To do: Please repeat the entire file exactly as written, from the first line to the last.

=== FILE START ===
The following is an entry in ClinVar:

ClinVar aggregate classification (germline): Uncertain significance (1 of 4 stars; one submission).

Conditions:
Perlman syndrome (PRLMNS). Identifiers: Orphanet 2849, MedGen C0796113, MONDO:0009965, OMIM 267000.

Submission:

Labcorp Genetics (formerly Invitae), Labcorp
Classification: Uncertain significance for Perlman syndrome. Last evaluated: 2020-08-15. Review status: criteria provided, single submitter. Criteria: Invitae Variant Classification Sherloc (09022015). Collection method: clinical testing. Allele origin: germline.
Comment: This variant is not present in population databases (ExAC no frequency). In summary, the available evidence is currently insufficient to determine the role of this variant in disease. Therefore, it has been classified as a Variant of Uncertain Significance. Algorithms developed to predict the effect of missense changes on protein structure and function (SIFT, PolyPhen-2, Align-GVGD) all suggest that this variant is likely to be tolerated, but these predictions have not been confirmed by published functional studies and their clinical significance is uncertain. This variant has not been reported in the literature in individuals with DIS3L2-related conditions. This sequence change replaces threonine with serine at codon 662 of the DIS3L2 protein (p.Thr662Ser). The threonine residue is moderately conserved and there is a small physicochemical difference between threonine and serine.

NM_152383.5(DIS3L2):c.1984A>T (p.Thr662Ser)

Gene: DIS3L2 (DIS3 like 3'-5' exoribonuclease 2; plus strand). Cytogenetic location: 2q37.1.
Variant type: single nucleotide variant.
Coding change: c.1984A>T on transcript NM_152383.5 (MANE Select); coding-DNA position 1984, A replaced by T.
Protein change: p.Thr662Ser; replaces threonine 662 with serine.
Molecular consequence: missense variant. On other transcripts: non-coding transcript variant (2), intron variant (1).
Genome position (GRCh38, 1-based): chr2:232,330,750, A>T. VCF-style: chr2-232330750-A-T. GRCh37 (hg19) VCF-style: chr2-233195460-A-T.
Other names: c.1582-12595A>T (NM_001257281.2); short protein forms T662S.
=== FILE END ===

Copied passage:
The following is an entry in ClinVar:

ClinVar aggregate classification (germline): Uncertain significance (1 of 4 stars; one submission).

Conditions:
Perlman syndrome (PRLMNS). Identifiers: Orphanet 2849, MedGen C0796113, MONDO:0009965, OMIM 267000.

Submission:

Labcorp Genetics (formerly Invitae), Labcorp
Classification: Uncertain significance for Perlman syndrome. Last evaluated: 2020-08-15. Review status: criteria provided, single submitter. Criteria: Invitae Variant Classification Sherloc (09022015). Collection method: clinical testing. Allele origin: germline.
Comment: This variant is not present in population databases (ExAC no frequency). In summary, the available evidence is currently insufficient to determine the role of this variant in disease. Therefore, it has been classified as a Variant of Uncertain Significance. Algorithms developed to predict the effect of missense changes on protein structure and function (SIFT, PolyPhen-2, Align-GVGD) all suggest that this variant is likely to be tolerated, but these predictions have not been confirmed by published functional studies and their clinical significance is uncertain. This variant has not been reported in the literature in individuals with DIS3L2-related conditions. This sequence change replaces threonine with serine at codon 662 of the DIS3L2 protein (p.Thr662Ser). The threonine residue is moderately conserved and there is a small physicochemical difference between threonine and serine.

NM_152383.5(DIS3L2):c.1984A>T (p.Thr662Ser)

Gene: DIS3L2 (DIS3 like 3'-5' exoribonuclease 2; plus strand). Cytogenetic location: 2q37.1.
Variant type: single nucleotide variant.
Coding change: c.1984A>T on transcript NM_152383.5 (MANE Select); coding-DNA position 1984, A replaced by T.
Protein change: p.Thr662Ser; replaces threonine 662 with serine.
Molecular consequence: missense variant. On other transcripts: non-coding transcript variant (2), intron variant (1).
Genome position (GRCh38, 1-based): chr2:232,330,750, A>T. VCF-style: chr2-232330750-A-T. GRCh37 (hg19) VCF-style: chr2-233195460-A-T.
Other names: c.1582-12595A>T (NM_001257281.2); short protein forms T662S.